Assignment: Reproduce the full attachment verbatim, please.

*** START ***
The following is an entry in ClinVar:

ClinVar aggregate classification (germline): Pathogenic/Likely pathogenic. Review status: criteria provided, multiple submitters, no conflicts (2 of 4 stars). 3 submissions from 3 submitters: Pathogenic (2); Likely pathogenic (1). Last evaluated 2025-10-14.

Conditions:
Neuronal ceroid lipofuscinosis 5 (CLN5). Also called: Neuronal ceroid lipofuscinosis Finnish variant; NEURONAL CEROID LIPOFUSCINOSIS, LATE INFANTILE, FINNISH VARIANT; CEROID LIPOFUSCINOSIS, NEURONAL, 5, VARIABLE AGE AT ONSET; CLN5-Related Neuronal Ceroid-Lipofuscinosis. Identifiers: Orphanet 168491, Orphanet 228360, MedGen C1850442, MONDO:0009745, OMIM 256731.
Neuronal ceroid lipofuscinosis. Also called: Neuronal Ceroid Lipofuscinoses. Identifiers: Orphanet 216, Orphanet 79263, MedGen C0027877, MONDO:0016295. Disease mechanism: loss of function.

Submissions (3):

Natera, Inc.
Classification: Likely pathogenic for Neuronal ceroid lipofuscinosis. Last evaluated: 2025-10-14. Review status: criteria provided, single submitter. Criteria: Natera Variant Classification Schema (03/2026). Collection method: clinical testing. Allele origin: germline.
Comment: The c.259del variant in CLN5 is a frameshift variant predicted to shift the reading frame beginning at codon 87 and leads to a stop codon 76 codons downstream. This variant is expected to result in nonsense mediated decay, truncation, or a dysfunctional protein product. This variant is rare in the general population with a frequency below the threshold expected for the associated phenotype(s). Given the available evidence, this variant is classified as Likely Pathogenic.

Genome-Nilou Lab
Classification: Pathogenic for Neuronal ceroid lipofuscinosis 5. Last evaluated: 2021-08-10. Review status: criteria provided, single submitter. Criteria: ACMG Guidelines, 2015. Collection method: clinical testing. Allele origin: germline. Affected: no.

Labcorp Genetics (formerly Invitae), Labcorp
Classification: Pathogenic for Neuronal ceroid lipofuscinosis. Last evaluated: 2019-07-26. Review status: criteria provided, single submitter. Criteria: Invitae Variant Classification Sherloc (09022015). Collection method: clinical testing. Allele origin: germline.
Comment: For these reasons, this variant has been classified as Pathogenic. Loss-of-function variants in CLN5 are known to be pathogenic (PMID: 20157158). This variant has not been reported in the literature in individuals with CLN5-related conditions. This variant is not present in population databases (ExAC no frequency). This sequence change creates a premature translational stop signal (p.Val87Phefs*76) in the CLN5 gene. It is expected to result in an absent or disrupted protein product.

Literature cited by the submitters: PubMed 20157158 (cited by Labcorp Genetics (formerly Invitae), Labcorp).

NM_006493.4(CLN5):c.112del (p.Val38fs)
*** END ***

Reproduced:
The following is an entry in ClinVar:

ClinVar aggregate classification (germline): Pathogenic/Likely pathogenic. Review status: criteria provided, multiple submitters, no conflicts (2 of 4 stars). 3 submissions from 3 submitters: Pathogenic (2); Likely pathogenic (1). Last evaluated 2025-10-14.

Conditions:
Neuronal ceroid lipofuscinosis 5 (CLN5). Also called: Neuronal ceroid lipofuscinosis Finnish variant; NEURONAL CEROID LIPOFUSCINOSIS, LATE INFANTILE, FINNISH VARIANT; CEROID LIPOFUSCINOSIS, NEURONAL, 5, VARIABLE AGE AT ONSET; CLN5-Related Neuronal Ceroid-Lipofuscinosis. Identifiers: Orphanet 168491, Orphanet 228360, MedGen C1850442, MONDO:0009745, OMIM 256731.
Neuronal ceroid lipofuscinosis. Also called: Neuronal Ceroid Lipofuscinoses. Identifiers: Orphanet 216, Orphanet 79263, MedGen C0027877, MONDO:0016295. Disease mechanism: loss of function.

Submissions (3):

Natera, Inc.
Classification: Likely pathogenic for Neuronal ceroid lipofuscinosis. Last evaluated: 2025-10-14. Review status: criteria provided, single submitter. Criteria: Natera Variant Classification Schema (03/2026). Collection method: clinical testing. Allele origin: germline.
Comment: The c.259del variant in CLN5 is a frameshift variant predicted to shift the reading frame beginning at codon 87 and leads to a stop codon 76 codons downstream. This variant is expected to result in nonsense mediated decay, truncation, or a dysfunctional protein product. This variant is rare in the general population with a frequency below the threshold expected for the associated phenotype(s). Given the available evidence, this variant is classified as Likely Pathogenic.

Genome-Nilou Lab
Classification: Pathogenic for Neuronal ceroid lipofuscinosis 5. Last evaluated: 2021-08-10. Review status: criteria provided, single submitter. Criteria: ACMG Guidelines, 2015. Collection method: clinical testing. Allele origin: germline. Affected: no.

Labcorp Genetics (formerly Invitae), Labcorp
Classification: Pathogenic for Neuronal ceroid lipofuscinosis. Last evaluated: 2019-07-26. Review status: criteria provided, single submitter. Criteria: Invitae Variant Classification Sherloc (09022015). Collection method: clinical testing. Allele origin: germline.
Comment: For these reasons, this variant has been classified as Pathogenic. Loss-of-function variants in CLN5 are known to be pathogenic (PMID: 20157158). This variant has not been reported in the literature in individuals with CLN5-related conditions. This variant is not present in population databases (ExAC no frequency). This sequence change creates a premature translational stop signal (p.Val87Phefs*76) in the CLN5 gene. It is expected to result in an absent or disrupted protein product.

Literature cited by the submitters: PubMed 20157158 (cited by Labcorp Genetics (formerly Invitae), Labcorp).

NM_006493.4(CLN5):c.112del (p.Val38fs)